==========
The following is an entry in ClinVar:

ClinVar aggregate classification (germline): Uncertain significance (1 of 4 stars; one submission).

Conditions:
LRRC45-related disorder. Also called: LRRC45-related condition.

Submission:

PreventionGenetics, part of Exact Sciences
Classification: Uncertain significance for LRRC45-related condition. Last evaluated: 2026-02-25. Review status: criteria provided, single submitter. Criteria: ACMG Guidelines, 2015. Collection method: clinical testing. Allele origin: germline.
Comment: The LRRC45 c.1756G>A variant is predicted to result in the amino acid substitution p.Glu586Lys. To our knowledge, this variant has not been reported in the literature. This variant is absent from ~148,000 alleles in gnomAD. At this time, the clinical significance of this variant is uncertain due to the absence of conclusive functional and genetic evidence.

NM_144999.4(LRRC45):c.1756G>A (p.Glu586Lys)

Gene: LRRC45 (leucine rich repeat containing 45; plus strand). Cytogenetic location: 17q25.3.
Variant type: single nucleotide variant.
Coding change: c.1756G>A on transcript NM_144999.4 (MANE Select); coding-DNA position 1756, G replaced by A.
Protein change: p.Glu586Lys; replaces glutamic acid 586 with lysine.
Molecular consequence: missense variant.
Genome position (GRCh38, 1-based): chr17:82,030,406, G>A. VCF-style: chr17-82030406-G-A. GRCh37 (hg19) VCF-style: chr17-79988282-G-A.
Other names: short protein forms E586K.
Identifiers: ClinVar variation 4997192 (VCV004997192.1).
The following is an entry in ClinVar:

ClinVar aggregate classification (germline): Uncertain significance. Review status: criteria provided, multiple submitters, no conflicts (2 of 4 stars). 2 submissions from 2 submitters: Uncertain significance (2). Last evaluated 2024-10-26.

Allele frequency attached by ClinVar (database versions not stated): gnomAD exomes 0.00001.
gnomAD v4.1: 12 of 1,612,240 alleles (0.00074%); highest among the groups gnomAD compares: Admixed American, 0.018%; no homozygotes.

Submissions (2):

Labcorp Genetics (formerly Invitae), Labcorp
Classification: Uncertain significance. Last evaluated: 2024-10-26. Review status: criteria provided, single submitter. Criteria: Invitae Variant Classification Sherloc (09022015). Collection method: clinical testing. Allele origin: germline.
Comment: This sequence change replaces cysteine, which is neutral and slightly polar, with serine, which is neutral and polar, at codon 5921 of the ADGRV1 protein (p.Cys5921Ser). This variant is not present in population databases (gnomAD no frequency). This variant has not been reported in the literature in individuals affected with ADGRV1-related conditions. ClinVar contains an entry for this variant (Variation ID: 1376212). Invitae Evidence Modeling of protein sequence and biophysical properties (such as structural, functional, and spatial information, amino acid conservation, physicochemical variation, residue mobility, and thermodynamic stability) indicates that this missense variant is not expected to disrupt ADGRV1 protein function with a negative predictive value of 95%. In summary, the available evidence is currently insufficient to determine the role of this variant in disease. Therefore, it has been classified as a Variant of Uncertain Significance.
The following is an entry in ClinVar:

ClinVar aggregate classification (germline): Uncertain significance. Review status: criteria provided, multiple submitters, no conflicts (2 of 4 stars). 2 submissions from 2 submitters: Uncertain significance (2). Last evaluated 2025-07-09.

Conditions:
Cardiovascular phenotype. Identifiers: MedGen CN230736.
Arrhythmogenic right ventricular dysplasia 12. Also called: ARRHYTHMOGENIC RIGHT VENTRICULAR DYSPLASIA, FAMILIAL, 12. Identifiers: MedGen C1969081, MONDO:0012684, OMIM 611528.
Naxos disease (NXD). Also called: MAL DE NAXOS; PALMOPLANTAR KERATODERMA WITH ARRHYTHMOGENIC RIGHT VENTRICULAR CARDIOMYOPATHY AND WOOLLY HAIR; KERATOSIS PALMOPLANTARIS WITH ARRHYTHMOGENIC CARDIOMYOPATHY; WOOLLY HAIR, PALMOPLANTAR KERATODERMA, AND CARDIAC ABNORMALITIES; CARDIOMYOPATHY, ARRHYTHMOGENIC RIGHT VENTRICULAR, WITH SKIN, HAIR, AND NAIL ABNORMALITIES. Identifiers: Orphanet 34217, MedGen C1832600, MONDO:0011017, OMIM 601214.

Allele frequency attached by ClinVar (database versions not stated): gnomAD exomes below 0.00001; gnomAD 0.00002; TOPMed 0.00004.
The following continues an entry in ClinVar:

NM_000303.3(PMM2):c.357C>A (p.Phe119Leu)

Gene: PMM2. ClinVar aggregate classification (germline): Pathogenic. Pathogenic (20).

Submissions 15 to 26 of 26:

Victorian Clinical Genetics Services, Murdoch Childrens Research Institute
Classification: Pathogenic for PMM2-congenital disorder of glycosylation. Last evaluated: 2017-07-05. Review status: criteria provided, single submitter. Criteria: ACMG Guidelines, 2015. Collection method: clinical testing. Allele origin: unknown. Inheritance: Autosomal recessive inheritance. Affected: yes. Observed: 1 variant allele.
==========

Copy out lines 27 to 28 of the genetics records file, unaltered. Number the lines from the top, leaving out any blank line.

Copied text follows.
ClinVar aggregate classification (germline): Uncertain significance. Review status: criteria provided, multiple submitters, no conflicts (2 of 4 stars). 2 submissions from 2 submitters: Uncertain significance (2). Last evaluated 2025-07-09.

Conditions: